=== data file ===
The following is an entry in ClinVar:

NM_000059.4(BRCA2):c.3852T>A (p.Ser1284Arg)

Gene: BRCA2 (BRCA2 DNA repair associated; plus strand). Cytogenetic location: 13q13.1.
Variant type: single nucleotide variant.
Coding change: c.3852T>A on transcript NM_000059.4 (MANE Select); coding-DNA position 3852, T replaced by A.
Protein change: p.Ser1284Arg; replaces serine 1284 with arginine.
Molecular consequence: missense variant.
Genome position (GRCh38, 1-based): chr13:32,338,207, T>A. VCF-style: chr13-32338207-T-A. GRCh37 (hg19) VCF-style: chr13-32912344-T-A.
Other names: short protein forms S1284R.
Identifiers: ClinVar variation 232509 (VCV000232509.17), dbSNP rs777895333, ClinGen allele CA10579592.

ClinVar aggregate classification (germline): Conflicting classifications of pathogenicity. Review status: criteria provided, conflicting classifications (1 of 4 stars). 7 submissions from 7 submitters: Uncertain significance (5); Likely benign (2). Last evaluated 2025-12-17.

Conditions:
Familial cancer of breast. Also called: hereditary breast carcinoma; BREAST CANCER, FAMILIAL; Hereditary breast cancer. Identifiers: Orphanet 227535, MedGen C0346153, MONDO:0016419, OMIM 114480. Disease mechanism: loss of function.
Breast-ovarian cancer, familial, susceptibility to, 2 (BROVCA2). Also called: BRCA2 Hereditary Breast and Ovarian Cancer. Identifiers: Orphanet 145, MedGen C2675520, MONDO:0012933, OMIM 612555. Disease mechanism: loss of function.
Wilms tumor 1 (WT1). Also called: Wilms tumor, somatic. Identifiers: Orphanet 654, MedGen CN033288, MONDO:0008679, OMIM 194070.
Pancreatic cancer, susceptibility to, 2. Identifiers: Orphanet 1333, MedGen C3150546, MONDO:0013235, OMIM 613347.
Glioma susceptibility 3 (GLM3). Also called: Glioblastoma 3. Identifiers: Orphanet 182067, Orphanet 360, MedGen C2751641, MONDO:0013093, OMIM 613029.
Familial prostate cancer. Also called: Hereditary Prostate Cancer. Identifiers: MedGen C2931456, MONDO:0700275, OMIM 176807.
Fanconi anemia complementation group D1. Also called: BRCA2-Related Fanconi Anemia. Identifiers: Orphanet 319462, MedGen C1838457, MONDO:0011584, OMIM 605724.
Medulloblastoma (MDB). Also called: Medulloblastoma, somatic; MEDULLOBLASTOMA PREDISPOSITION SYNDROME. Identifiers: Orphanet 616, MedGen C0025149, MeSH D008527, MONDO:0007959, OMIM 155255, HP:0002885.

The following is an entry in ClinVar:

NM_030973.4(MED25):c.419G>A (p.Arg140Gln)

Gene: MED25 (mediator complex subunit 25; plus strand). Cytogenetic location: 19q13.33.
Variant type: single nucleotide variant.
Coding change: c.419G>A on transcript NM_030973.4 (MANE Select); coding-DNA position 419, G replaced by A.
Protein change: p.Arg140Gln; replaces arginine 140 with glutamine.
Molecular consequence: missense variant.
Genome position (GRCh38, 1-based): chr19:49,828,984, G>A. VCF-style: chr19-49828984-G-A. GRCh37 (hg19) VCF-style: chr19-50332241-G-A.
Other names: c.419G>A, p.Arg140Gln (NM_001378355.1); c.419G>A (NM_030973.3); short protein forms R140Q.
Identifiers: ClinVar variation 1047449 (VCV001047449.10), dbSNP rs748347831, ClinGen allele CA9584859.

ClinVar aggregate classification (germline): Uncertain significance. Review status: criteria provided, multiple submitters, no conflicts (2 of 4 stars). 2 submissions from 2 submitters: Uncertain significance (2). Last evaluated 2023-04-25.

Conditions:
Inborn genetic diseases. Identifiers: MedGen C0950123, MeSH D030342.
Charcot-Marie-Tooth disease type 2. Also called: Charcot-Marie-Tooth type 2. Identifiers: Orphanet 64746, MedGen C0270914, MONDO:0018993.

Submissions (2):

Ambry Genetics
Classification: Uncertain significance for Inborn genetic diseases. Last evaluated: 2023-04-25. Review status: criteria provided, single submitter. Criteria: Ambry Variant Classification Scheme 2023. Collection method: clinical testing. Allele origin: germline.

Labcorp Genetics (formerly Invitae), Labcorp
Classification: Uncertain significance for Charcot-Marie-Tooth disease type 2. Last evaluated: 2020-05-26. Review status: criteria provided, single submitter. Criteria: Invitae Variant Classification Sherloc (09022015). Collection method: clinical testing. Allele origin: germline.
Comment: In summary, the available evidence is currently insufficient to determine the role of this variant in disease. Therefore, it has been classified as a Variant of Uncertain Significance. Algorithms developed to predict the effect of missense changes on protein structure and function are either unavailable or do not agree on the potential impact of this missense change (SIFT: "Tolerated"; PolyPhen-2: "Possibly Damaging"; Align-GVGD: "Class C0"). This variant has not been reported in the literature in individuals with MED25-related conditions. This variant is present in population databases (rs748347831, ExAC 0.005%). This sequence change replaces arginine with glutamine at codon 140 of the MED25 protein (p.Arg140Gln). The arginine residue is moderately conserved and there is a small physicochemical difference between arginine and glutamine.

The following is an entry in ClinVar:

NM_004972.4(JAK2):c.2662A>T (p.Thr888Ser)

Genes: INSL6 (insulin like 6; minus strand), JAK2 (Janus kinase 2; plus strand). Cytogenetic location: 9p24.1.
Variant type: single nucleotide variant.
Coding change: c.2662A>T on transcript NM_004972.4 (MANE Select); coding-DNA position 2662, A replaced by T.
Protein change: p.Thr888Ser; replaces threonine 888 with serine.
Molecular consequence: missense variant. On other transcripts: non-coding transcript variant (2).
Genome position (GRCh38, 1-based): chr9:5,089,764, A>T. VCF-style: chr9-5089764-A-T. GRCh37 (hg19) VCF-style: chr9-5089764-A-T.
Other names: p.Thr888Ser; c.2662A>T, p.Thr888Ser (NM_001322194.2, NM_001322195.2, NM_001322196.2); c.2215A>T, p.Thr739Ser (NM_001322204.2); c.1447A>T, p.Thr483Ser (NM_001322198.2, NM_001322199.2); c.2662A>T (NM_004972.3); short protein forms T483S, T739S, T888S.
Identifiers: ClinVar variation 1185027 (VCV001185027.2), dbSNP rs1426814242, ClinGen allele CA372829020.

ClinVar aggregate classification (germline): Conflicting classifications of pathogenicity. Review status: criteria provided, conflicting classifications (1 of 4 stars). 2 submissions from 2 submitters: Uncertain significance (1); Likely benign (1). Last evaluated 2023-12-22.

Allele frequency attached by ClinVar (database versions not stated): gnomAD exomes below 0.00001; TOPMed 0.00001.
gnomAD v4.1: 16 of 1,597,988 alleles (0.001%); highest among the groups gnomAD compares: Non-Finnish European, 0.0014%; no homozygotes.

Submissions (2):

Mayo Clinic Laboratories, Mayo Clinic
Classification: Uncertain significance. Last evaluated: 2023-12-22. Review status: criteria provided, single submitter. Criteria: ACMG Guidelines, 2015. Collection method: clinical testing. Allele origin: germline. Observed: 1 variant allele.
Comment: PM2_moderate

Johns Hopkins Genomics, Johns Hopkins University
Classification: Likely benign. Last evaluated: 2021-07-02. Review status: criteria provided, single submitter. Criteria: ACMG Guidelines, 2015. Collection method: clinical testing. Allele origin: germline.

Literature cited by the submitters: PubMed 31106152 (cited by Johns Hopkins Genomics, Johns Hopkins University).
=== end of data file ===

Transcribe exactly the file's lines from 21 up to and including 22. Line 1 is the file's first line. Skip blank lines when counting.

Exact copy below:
The following is an entry in ClinVar:

NM_030973.4(MED25):c.419G>A (p.Arg140Gln)